Lately I've been enamored by all things tarnished and character-laden.
When they introduced The Marketplace, FB actually did something right. At first, I was angry because I didn't know why, all of a sudden, I was seeing all these garage sale type posts. I am a member of a local hometown online garage sale page; however, I signed up for it--it was not foisted on me. Not so with the Marketplace. I asked where all these new posts were coming from and no one knew. The response was always one of two: "So-and-so signed me up." Or, "I don't know--they just started showing up on my phone." Well, I didn't know So-and-so. I began to wonder if FB was behind this, or if the 'droid had hijacked me. After a decade or so of iPhone use, I'm still trying to assimilate to the 'droids way of thinking and doing. Thus far, it has been neither a pretty nor an easy transition.
After I got over being angry at this intrusion, I started noticing the really great deals to be had. And how rapidly they could be lost if I hesitated on making an offer. But more than the deals, I was stunned at how quickly people are to discard perfectly usable stuff. Especially if it was a little bit tarnished.
This month, within 24 hours I scored an antique typwriter, copper singing tea kettle, tulip light, and silverplated chaffing stand--all for pennies on the dollar. Last month I scored dinning room chairs from the historic Stagecoach Inn, and bookshelves that were delivered to me. Each peice is dirty, tarnished, slightly mared, or missing something easily replaced.
Take the tulip lamp. It's missing a single bulb cover. The five present are presentable and functional--the color is an okay amber; however, when lit up, it is stunning. But because I would have to replace a cover (unless I kept it facing the wall where its absence went unnoticed), I stole this georgous lamp for a song. On looking for replacement bulb covers I found beautiful covers that I fell on love with for $20 each. I normally would never think of buying $120 worth of covers. But then I saw how it would transform my $35 lamp into something that replicated a stunning $560 lamp. I may talk myself into splurging and buying six covers after all.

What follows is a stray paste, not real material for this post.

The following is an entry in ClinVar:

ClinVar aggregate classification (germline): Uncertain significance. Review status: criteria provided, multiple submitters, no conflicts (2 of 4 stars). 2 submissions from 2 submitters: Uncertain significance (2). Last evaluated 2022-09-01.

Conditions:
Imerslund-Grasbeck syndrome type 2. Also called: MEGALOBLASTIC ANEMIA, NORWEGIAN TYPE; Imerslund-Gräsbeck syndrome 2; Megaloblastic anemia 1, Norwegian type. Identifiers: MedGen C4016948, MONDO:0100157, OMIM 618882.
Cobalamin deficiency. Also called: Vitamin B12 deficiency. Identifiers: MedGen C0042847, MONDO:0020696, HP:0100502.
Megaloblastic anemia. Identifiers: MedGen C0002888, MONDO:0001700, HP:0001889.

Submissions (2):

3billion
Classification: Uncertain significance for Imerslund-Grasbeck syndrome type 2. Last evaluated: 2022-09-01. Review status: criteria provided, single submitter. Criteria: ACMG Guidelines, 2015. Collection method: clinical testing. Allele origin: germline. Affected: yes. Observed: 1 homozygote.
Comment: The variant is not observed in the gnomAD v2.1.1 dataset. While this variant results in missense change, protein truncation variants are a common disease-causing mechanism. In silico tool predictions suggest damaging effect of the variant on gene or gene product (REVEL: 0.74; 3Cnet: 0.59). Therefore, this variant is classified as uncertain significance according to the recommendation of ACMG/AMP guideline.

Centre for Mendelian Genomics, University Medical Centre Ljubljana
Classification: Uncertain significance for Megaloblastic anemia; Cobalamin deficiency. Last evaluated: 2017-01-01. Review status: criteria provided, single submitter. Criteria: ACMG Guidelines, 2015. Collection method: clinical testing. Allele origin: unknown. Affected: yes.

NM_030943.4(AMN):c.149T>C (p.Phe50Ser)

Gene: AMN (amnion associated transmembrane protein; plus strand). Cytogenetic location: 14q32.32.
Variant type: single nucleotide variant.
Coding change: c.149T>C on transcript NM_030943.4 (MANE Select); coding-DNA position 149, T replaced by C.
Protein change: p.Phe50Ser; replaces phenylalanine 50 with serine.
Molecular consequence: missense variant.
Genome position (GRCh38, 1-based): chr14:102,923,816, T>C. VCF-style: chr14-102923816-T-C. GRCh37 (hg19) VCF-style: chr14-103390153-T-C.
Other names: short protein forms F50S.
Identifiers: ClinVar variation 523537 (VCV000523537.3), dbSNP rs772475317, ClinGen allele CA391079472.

The chafing stand is pretty useless without the dish that goes with it, but I wanted to try a chemistry experiment for removing tarnish from silver (or in this case silverplate) before I tried it on a tea and coffee service I have. For $5 I couldn't go wrong. The experiment was a success. Most of the tarnish was removed with a simple soak in a receptacle lined with tinfoil, filled with boiling water, to which I added baking soda. Plus, I had a nice cup of tea while the tarnish soaked away--maybe not all of the tarnish--a small amount remains in the cracks and crevices. If I felt so inclined I could easily buff out the remaining tarnish. But I like the look. I think it adds character and definition. So I'm leaving it. It's going to make a pretty display. I'm thinking a glass ball or flower pom-pom.
The typewriter is far from usable, but that's perfect since I'm a frustrated wannabe writer. I envision it displayed in all its patina-laden glory, sans the dust layer, on an antique desk with first pages of famous novels crumpled and strewn around it.
The initial cleaning of the copper tea kettle has proven slightly problematic. The lemon sliced in half, dipped in salt, and rubbed on the kettle, shined up the top beautifully--except for a dime-sized spot; however, the rest of the kettle is much more tarnished. I may have to move on to another tarnish removal method. Also, it no longer sings. This is less of a problem than you would think in the Age of YouTube. I found a video that describes how to adjust the kettle, so I'll see if that does the trick. Retail this singing copper tea kettle sells for $160. I paid $5. Even tarnished and mute, it makes a nice cup of tea.
As for the shelves, I noticed a couple of places that need to be touched up. Again, an easy fix. And the dinning room chairs? At first I wanted to stain them a darker color and reupholster the seats, but then I decided I will just freshen them up with a deep cleaning. Like the tarnish on the chaffing stand and copper tea kettle, I like their character as they are.
I'm not sure, but this new-found interest in patina-laden objects may be due to my own brush with personal patina. Or, perhaps character speaks to me because I am one.
Patina? Character? Moi?